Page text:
We’ve invited physical therapist Morgan Peak to provide suggestions for a holistic approach to help Frosties boost the circulatory systems that become impaired when triggered by the cold, causing pain and discomfort.
When we think about the anatomy of our bodies, the major blood vessels and nerves that travel from the neck down to the shoulder, pass through different layers of connective tissues, around muscles and over the top of the ribs. Because there are so many pathways that the blood vessels and nerves are crossing through, any tightness or tension in this area may increase the intensity and sensitivity of Raynaud’s into the fingers.
With this understanding, we can stretch the muscles of the neck and the front of the shoulder in order to open up this pathway to improve blood circulation & nerve mobility.
Here are some simple moves to lessen your symptoms and make this condition more manageable, especially as the climate transitions into colder weather.
Scalene stretch – Using a band, towel, or strap, hold it tight over the top of the shoulder. Then tip head to the opposite side in order to stretch the scalene muscles and take pressure off of the major blood vessels exiting the neck. Complete on each side for 1 minute..
Muscle smashing with ball – Using a myofascial release ball or tennis ball, place it at the front of your chest, close to the shoulder, and press out any restrictions in the muscle and fascia. Complete on both sides for 1-2 minutes.
Banded shoulder stretch – Anchor a band at shoulder level height and place a loop at the front of your shoulder, just off of the joint line. Lunge forward, extend arm backwards, and tip head away. This stretches the shoulder joint, which takes pressure off of the nerves and circulatory pathways crossing this area. Complete on both sides for 1-2 minutes.
Mobilize the skin over each finger – Simply grab the superficial layer of skin and gently pull out. This releases the fascial tension and improves circulation at the ends of the fingertips. This move is the easiest one to do since no equipment is needed and can be completed on the go!
While cold temperatures are typically avoided or planned for by people who have Raynaud’s, one technique is cold sensitization and deliberate cold exposure to activate cold shock proteins in the body as well as reduce the overall sensitivity to cold. Through deliberate cold exposure, the body will improve its ability to handle the stress of cold as well as adapt faster to cold temperatures.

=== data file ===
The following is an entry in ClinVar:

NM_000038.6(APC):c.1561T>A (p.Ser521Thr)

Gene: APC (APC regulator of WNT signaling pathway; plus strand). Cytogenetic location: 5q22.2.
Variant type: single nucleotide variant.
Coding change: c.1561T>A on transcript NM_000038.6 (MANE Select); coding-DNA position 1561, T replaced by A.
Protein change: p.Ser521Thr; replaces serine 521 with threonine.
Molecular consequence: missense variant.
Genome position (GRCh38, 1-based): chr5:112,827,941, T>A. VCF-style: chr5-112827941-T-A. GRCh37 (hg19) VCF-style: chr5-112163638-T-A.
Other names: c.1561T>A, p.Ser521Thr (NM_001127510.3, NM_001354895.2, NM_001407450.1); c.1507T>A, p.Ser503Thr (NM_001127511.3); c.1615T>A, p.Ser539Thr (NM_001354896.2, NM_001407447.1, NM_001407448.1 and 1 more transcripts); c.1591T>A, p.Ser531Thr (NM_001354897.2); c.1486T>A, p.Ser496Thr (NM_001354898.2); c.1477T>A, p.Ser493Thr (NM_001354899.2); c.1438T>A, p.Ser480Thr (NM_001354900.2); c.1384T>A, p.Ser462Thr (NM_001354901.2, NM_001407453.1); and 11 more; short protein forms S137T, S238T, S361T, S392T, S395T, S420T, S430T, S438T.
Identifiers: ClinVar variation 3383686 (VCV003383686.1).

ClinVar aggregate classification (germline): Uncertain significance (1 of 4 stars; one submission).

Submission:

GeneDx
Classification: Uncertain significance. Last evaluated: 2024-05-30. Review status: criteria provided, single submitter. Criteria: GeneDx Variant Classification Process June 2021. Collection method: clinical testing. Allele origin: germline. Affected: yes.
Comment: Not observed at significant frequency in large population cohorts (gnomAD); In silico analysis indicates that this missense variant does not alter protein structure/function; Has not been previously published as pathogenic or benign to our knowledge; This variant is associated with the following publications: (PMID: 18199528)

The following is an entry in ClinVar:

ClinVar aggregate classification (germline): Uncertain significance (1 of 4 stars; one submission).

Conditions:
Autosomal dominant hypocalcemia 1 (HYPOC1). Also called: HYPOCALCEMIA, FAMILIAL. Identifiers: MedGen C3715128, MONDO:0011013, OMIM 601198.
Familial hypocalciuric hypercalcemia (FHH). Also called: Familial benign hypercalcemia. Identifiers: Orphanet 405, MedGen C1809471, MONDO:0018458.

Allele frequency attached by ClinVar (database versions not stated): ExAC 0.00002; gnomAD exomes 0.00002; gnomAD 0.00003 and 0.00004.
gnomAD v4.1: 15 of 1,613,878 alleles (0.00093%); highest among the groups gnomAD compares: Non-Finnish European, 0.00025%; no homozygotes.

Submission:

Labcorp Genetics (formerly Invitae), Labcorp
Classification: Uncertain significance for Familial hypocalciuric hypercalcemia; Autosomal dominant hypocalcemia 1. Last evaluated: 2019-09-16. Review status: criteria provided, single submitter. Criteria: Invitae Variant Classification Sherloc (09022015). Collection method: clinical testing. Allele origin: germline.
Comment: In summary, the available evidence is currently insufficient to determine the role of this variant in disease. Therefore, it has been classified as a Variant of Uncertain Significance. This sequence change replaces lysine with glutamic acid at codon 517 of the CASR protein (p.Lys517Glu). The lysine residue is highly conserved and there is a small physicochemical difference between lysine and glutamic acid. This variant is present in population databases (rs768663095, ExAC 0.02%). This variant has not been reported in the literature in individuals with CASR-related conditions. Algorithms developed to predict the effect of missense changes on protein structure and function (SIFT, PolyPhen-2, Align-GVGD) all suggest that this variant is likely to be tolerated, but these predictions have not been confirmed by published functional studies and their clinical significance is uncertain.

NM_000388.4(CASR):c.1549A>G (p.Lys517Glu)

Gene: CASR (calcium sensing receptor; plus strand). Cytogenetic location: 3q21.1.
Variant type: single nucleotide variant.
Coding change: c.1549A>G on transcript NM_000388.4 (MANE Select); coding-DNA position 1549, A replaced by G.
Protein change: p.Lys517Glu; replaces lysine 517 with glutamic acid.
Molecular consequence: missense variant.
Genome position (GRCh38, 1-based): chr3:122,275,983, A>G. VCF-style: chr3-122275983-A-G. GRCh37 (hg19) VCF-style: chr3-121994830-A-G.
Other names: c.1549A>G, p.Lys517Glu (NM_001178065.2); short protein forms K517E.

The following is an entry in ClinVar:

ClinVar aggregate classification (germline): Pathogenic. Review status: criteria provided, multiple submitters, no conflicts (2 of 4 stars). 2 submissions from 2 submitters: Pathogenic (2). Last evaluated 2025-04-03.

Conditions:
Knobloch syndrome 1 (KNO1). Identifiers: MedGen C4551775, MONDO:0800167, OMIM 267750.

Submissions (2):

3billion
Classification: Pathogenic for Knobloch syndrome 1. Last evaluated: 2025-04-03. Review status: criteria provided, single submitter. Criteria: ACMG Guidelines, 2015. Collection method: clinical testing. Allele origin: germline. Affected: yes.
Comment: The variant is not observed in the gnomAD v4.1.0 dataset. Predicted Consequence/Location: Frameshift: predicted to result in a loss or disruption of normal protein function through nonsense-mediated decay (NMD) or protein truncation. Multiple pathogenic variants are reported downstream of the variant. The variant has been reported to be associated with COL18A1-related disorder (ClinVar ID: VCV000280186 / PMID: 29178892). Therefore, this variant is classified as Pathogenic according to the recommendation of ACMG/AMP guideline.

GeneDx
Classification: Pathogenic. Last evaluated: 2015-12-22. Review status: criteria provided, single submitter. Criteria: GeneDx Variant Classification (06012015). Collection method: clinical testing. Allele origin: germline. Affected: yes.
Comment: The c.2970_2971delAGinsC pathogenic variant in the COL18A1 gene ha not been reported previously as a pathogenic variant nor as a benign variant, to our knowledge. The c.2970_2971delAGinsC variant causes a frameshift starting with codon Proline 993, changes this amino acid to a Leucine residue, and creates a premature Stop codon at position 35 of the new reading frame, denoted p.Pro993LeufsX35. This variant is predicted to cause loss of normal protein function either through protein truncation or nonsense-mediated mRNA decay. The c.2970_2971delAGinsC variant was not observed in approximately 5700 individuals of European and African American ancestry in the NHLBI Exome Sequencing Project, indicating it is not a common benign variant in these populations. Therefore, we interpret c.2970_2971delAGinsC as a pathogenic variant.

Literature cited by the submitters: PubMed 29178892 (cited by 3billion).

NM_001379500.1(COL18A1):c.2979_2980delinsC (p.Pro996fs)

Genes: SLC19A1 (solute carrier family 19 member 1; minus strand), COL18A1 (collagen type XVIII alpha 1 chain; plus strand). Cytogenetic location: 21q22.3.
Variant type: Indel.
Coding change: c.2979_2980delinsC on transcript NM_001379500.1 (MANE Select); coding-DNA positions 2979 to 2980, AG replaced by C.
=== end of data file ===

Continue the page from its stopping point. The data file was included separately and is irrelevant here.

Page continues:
Based on research, 10 minutes of deliberate cold exposure is needed per week to improve these mechanisms. A simple way of adapting this protocol into your lifestyle would be a cold shower, tub, or plunge, and starting with just 30 seconds to 1 minute a few times per week and progressing from there. To take it a step further, “Contrast Therapy” of hot and cold is also an evidence-based practice that works to improve the body’s mechanisms for both hot and cold exposure. For many of my clients who deal with Raynaud’s, they find that Contrast Therapy in conjunction with mobility work, such as the above sequence of exercises, provides them the most relief as well as a holistic approach to management of their symptoms.
To watch a full sequence of these exercises, check out this YouTube video:
Editor’s Note: For more information on the above holistic approach of training the body to tolerate the cold, see our article titled, “Can you train for cold tolerance?”
Morgan is a licensed Physical Therapist with specialized certifications in orthopedics & manual therapy and expertise in fascia & the nervous system. She runs a private elite therapy spa in Spokane, WA called Northwest Elite. Contactmorgan@northwestelite.com or @nwelites to learn more about holistic approaches for the body and mind.